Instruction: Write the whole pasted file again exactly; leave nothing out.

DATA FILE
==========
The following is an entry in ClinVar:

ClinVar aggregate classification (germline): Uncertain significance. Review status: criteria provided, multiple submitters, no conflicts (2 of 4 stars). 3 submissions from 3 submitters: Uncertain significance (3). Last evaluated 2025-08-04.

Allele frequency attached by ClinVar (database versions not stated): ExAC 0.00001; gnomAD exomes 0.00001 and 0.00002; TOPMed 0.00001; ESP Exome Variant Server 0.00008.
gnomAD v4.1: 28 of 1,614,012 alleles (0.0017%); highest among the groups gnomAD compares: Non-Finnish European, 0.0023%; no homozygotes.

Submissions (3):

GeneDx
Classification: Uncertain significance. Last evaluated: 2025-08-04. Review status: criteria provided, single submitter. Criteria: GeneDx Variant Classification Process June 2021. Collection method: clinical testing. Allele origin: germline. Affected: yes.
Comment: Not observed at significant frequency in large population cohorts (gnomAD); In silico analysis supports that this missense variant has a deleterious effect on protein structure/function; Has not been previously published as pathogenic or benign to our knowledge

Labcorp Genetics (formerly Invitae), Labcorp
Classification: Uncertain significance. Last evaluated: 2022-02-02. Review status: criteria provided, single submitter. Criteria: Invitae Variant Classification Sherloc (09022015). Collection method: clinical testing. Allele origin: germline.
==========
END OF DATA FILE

The following is an entry in ClinVar:

ClinVar aggregate classification (germline): Uncertain significance. Review status: criteria provided, multiple submitters, no conflicts (2 of 4 stars). 3 submissions from 3 submitters: Uncertain significance (3). Last evaluated 2025-08-04.

Allele frequency attached by ClinVar (database versions not stated): ExAC 0.00001; gnomAD exomes 0.00001 and 0.00002; TOPMed 0.00001; ESP Exome Variant Server 0.00008.
gnomAD v4.1: 28 of 1,614,012 alleles (0.0017%); highest among the groups gnomAD compares: Non-Finnish European, 0.0023%; no homozygotes.

Submissions (3):

GeneDx
Classification: Uncertain significance. Last evaluated: 2025-08-04. Review status: criteria provided, single submitter. Criteria: GeneDx Variant Classification Process June 2021. Collection method: clinical testing. Allele origin: germline. Affected: yes.
Comment: Not observed at significant frequency in large population cohorts (gnomAD); In silico analysis supports that this missense variant has a deleterious effect on protein structure/function; Has not been previously published as pathogenic or benign to our knowledge

Labcorp Genetics (formerly Invitae), Labcorp
Classification: Uncertain significance. Last evaluated: 2022-02-02. Review status: criteria provided, single submitter. Criteria: Invitae Variant Classification Sherloc (09022015). Collection method: clinical testing. Allele origin: germline.